Film Review: Beetlejuice (1988)

in #aaalast month


When the style takes precedence over substance, film makers that nurture specific style might become successful film authors even in such author-unfriendly environment like 1980s Hollywood used to be. One who benefited the most from this phenomenon is Tim Burton, immensely talented director and one of the rare whose work, due to specific creative and stylistic choices, is instantly recognisable even to causal viewers. That includes his second feature film, 1988 dark supernatural comedy Beetlejuice, which became great hit and launched him into orbit as one of Hollywood’s most celebrated and respected directors.

The plot begins with young married couple Adam (played by Alec Baldwin) and Barbara Maitland (played by Geena Davis) working hard to redecorate their country house in small Connecticut town. One day their car ends in the river and, later, when they wake up back in their home various strange details, like inability to leave house, lead them to conclusion that they are dead. After some time Maitlands’ home gets new owners and occupants – New York businessman Charles Deetz (played by Jeffrey Jones), his artistically ambitious wife Delia (played by Catherine O’Hara) and Lydia (played by Winona Ryder), Charles’ daughter from first marriage who embraced goth subculture. Charles and Delia begin to refurnish the house with the help of interior designer Otho (played by Glenn Shadix). Maitlands aren’t happy with those developments and when they complain to Juno (played by Silvia Sidney), secretary handling recently departed souls in netherworld, they are told that they must live in house as ghosts for next 115 years; if they want Deetzes out, they would have to scare them. Maitlands’ attempts fail, but Deetzes fail to see them, with exception of Lydia who becomes their friend. In desperation, Maitlands turn to Betelguese (played by Michael Keaton), ghost who advertises himself as “bio-exorcist” specialised for scaring living persons. However, it turns out that Betelguese (or “Beetlejuice”) is an unhinged lunatic who also developed unhealthy obsession with Lydia.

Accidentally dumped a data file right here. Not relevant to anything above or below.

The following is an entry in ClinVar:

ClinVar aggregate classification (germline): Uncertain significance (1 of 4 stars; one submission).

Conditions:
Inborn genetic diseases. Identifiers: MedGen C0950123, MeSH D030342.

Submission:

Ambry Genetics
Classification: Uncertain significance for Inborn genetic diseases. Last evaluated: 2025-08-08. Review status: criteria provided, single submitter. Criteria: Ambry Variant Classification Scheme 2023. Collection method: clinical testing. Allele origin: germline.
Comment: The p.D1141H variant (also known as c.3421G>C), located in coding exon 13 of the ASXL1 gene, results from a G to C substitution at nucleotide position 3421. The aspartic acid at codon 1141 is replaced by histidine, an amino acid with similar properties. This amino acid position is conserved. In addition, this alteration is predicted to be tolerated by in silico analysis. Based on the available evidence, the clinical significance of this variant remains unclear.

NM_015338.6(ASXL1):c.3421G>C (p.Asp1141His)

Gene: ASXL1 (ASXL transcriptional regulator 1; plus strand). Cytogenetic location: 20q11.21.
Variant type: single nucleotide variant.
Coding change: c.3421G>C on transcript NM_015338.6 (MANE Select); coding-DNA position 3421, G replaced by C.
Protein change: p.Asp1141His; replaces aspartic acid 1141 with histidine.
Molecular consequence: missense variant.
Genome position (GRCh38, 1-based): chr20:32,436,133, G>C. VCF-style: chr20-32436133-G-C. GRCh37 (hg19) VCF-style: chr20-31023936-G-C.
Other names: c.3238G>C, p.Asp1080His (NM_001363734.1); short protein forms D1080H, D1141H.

In Beetlejuice Tim Burton leaves unmistakeable impression of an author whose stylistic obsession revolve around macabre, grotesque, Gothic and 1950s Americana while mixed with great dosage of humour. A great deal of effort is invested into the look of the film and that effort generally paid off, resulting in Beetlejuice being quite visually appealing. Burton was aided by small army of very talented people, which included cinematographer Thomas E. Ackerman and special effects team that, despite low budget and use of old school techniques like stop animation, created very impressive images. A good example is Maitlands’ miniature model of town which is used in the opening and later plays part in second part of the film. Even more impressive is the work is done by production designer Bo Welch, who experimented with different styles in different sets – traditional Gothic in Maitlands’ and modernist and Deetzes’ version of the house, while creating interesting version of afterlife based on German Expressionism. Danny Elfman, composer who would later become Burton’s lifelong collaborator, delivers another recognisable score, although not as effective as one he would provide Burton with in Batman, their next film. Elfman’s score was enhanced with the use of Harry Belafonte’s classic calypso hits, including famous “Banana Boat Song”, which is used to great effect in the most memorable scene of the film.

Another good thing about Bettlejuice is very diverse cast. Apart from Keaton, only one member was a genuine star at the time – Geena Davis – while others were get their stardom later, like Alec Baldwin or Winona Ryder, the latter establishing reputation for quirky and unconventional roles, very much like Lydia. The rest represented dependable character actors like Jeffrey Jones, Glenn Shadix, Classic Hollywood veteran Silvia Sidney. Catherine O’Hara, who would later be associated with Home Alone, proves herself as formidable comedienne in the role of near-hysterical Delia. Keaton is great in the role of title character, providing a lot of humour both with his strange looks, verbal improvisations and outrageous mannerisms.

However, Keaton’s performance also shows film’s main problem – lack of focus and rather weak plot. His character appears is introduced very late in the film and never has time to develop nor to fit into the plot. His motives remain unknown, just as the whole concept of afterlife and ghosts’ interaction with the life of the living is undeveloped. Some of the humour, especially in the second part of the film, doesn’t work. However, Burton keeps quick pace and in hour and half of running time those flaws don’t look that annoying. Bettlejuice, despite mixed reviews, became big box office hit and later became basis for successful cartoon television show. Looking from today’s perspective, it is easy to forgive Burton for giving emphasis to style over substance, since it not only provided him and Keaton with great springboard for formidable careers, but also still functions as very entertaining piece of cinema.

RATING: 6/10 (++)

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